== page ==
During the first few months of my first PT job, I had the mindset to pay off my loans ASAP and put the majority of my paycheck toward loans for peace of mind. There is nothing wrong with this, and it’s a great strategy for many people. However, after listening to many podcasts and books, I have changed my mindset and prefer to use the money toward investments and not rush to pay off my loans. I would rather pay myself first and set myself up for a positive financial future, than rush to pay back my student loans at this time.

Future Goals

I am unsure of what the future holds for me. I am currently saving a chunk of my paycheck in a high yield savings account and maximizing my Roth IRA retirement account. I know that in the future I do plan to invest in real estate. I would like to live in a unit, and rent out the others. Hopefully, I can buy property at least once a year and see where the investment goes from there.

Recommended Resources

Below are a couple of life-changing books that changed my mindset on finances. I would recommend checking these out if you’re looking to get into a better financial situation!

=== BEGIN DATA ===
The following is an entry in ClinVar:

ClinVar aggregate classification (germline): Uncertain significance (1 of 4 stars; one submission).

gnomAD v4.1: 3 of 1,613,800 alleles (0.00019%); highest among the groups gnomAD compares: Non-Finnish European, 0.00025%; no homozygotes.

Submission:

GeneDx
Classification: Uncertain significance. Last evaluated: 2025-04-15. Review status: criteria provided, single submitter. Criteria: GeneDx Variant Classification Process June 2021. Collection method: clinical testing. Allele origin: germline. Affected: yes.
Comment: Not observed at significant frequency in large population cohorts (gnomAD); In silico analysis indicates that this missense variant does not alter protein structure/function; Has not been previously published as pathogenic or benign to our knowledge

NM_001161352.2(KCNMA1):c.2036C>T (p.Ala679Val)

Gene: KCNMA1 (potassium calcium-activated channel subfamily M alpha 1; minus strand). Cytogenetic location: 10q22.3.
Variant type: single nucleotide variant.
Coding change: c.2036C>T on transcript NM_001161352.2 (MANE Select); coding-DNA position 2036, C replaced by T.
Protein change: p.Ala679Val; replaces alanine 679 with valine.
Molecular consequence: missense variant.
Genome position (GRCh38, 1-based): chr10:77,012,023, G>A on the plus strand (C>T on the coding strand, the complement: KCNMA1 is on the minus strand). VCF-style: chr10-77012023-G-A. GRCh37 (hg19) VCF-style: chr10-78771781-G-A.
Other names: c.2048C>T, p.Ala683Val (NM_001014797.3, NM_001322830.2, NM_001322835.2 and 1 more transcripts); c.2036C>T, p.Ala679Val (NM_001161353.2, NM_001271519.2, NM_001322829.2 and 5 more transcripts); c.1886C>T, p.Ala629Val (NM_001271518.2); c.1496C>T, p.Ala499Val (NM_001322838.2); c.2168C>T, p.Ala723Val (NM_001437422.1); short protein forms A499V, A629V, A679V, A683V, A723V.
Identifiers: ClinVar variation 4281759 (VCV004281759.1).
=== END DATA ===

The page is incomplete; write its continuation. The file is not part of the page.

• Rich Dad Poor Dad by Robert Kiyosaki
  • I Will Teach You to be Rich by Ramit Sethi

A resource I wish would’ve been available to me as a beginning travel therapist is “Rate My Therapy Company” Facebook group. I created this community to fill a need of therapists not knowing what kinds of companies they would be signing contracts with. This group allows therapists to rate companies and provide valuable information on factors like pay, setting type, and company culture.

I love talking about my story, so if you have further questions about it, you can email me or send me a Facebook message—I am an open book.

Best of luck to you as you pursue your own path to financial freedom!

Yonas Tekeste is a travel physical therapist originally from Chicago, Illinois. He graduated with his DPT degree in May of 2018. He is currently taking a month-long break from travel contracts to spend more time with family in Illinois. He enjoys listening to podcasts, playing sports, hiking, and attending social events in his free time. The best way to contact Yonas is through Facebook or email at

We would like to thank Yonas for sharing his story with us! Please feel free to contact Yonas to learn more about his financial strategies. You can also contact us if you have more questions about starting a career in travel therapy to help set yourself up for a better financial future, as we and many other traveling therapists have done!